At the fourth anniversary of the murder of Saudi journalist Jamal Khashoggi by Saudi agents in Istanbul, Turkey was criticised for closing the murder case and handing the investigation to Saudi Arabia.
“Today is the anniversary of the murder of Jamal Khashoggi on our land. They returned the file of this case to those [in Saudi Arabia] who slaughtered Khashoggi alive in Turkey … . We will not forget those who brought this shame to Turkey!,” Yunus Emre, a Turkish lawmaker with the main opposition Republican People’s Party, CHP wrote on Twitter on Sunday.
Hatice Cengiz, Khashoggi’s Turkish fiancé, also shared her dismay. “He was killed in the Saudi Arabian consulate in Istanbul four years ago today. His killers are still free. We still don’t know where his body is,” Cengiz wrote on Twitter.
Khashoggi was murdered by Saudi agents inside the Saudi consulate in Istanbul when he visited the building to arrange his marriage papers in 2018.
Hanan El Khashoggi, the first wife of the murdered journalist, urged the Turkish authorities to hand over any evidence to her.
“The Turkish government has been clear that it does not intend to proceed with either the investigation into my husband’s murder or the trial. It should therefore hand over any evidence still in its hands to me. As the only wife of Jamal upon his death, I want all parties to be held accountable for my husband’s murder,” El Khashoggi wrote on Sunday in an opinion article in the UK Guardian.
Omer Faruk Gergerlioglu, a senior human rights activist and a lawmaker with pro-Kurdish Peoples’ Democratic Party, HDP, said that they will continue to protest over the Turkish government’s decision to hand the case over to Saudi Arabia.
“Khashoggi was murdered in the Saudi Arabian consulate and his file was given to the Saudi Arabian authorities – unbelievably. Liver was delivered to the cat – and we absolutely do not accept this, and will protest here every week,” Gergerlioglu said in the Turkish parliament on Friday.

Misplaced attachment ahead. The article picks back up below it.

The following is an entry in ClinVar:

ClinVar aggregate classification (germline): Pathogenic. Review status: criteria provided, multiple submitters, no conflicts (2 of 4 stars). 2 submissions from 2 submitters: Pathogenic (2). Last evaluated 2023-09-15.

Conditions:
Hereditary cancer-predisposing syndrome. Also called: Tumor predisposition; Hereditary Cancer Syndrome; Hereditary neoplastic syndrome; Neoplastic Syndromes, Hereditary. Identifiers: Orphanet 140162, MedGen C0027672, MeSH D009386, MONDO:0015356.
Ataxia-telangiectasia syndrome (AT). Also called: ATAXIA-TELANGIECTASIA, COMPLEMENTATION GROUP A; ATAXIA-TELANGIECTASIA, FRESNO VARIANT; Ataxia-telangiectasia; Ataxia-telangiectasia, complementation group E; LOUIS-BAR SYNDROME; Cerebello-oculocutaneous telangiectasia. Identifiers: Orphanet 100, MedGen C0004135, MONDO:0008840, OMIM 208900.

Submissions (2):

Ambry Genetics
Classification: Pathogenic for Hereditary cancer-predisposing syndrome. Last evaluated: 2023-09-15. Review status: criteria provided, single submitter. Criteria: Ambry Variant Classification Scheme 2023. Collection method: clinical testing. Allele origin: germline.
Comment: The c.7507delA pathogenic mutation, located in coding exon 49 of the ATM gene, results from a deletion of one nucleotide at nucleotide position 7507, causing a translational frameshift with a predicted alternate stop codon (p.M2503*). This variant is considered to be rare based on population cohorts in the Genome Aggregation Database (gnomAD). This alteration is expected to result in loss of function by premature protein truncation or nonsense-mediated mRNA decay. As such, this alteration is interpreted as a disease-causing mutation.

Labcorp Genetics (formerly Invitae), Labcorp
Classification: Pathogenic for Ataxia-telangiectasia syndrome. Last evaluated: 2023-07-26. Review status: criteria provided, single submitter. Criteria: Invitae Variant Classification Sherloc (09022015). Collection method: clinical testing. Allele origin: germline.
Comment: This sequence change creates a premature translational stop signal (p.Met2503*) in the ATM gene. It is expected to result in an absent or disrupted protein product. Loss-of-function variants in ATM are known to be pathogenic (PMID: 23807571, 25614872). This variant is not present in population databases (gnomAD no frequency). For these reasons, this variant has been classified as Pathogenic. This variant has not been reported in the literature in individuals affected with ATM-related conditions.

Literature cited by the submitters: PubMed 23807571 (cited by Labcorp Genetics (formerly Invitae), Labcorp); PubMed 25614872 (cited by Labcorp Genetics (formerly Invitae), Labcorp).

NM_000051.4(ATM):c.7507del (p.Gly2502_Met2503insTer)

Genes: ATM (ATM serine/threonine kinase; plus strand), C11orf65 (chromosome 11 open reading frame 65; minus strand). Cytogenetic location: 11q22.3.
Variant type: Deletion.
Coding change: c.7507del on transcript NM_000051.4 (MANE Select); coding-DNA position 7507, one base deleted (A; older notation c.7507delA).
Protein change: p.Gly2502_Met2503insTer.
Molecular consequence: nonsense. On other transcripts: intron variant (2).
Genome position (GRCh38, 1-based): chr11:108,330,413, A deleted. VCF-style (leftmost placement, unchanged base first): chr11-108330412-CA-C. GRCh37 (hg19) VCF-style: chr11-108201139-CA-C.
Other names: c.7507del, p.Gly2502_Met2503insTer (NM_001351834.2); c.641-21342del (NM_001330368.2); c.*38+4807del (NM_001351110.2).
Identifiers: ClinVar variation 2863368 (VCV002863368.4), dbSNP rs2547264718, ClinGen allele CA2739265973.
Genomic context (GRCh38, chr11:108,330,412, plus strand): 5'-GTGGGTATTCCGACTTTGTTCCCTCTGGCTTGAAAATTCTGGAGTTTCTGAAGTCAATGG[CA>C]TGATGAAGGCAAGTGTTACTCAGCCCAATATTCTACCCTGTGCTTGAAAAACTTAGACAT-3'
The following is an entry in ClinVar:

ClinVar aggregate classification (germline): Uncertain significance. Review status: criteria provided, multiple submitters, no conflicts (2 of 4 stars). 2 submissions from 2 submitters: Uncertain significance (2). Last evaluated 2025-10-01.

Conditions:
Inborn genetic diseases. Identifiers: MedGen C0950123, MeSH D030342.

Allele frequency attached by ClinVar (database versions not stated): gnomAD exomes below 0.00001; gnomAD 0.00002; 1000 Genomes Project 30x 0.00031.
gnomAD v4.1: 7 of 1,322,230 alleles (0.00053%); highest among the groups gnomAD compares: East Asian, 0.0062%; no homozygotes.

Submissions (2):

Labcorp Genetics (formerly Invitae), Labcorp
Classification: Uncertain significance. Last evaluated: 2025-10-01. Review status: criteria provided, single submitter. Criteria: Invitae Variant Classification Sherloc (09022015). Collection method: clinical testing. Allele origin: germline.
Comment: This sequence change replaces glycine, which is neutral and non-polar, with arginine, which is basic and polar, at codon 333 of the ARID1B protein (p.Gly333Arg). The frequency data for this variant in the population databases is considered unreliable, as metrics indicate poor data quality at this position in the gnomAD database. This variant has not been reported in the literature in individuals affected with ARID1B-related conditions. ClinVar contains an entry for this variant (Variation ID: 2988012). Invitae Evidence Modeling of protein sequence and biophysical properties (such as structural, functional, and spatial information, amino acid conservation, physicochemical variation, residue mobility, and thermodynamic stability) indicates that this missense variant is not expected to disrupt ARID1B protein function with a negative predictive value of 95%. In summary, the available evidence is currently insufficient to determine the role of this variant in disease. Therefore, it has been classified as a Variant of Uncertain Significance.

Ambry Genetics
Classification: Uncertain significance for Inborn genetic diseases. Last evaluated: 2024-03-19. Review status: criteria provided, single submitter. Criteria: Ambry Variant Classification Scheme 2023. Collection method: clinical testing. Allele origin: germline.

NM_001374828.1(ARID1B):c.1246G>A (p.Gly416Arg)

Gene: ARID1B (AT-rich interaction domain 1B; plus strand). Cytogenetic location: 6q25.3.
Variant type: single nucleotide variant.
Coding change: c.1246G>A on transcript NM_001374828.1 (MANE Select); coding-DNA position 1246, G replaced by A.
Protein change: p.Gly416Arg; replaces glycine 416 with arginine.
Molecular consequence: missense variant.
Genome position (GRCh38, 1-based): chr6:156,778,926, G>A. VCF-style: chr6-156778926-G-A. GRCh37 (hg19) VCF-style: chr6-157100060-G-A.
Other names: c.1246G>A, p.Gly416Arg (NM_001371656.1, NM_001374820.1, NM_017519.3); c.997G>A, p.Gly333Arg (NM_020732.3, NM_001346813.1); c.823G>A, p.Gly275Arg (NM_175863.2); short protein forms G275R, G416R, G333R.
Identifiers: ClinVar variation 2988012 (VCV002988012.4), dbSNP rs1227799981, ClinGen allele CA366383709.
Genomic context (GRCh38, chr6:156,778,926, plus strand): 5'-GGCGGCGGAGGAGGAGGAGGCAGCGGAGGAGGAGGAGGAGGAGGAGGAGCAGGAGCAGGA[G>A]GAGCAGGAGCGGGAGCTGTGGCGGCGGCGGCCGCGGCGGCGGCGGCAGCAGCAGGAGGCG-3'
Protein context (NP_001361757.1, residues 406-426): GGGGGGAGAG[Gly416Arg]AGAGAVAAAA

Reporters Without Borders, RSF, also condemned the actions of both Turkey and Saudi Arabia and said such crimes against journalists should not be tolerated.
“Since Jamal Khashoggi’s assassination in 2018 and the subsequent botched trials of his killers in Saudi Arabia and Turkey, it has become clear that no accountability will be achieved in these countries,” the Middle East Desk at RSF said.
“Other prosecution and accountability mechanisms are more urgent than ever. This is why RSF is pursuing new avenues of legal recourse in other jurisdictions, to ensure justice for Khashoggi but also a clear signal that impunity for such heinous crimes against journalists will not be tolerated anywhere,” it added.
Turkey previously took a tougher stance on the Khashoggi case. But a change in tone came when Turkey wanted to repair relations with Saudi Arabia.
According to some observers, Saudi Arabia’s precondition for this improvement in ties was transfer of the Khashoggi case.
In 2019, a Saudi court sentenced five men to death and three to different prison terms for Khashoggi’s murder but the death sentences were later commuted to prison terms after Khashoggi’s son pardoned his father’s murderers.
Since the murder and international outcry, Saudi authorities have claimed that Khashoggi was killed by a rogue execution team without the knowledge of top Saudi officials – a claim dismissed by experts and human rights organisations.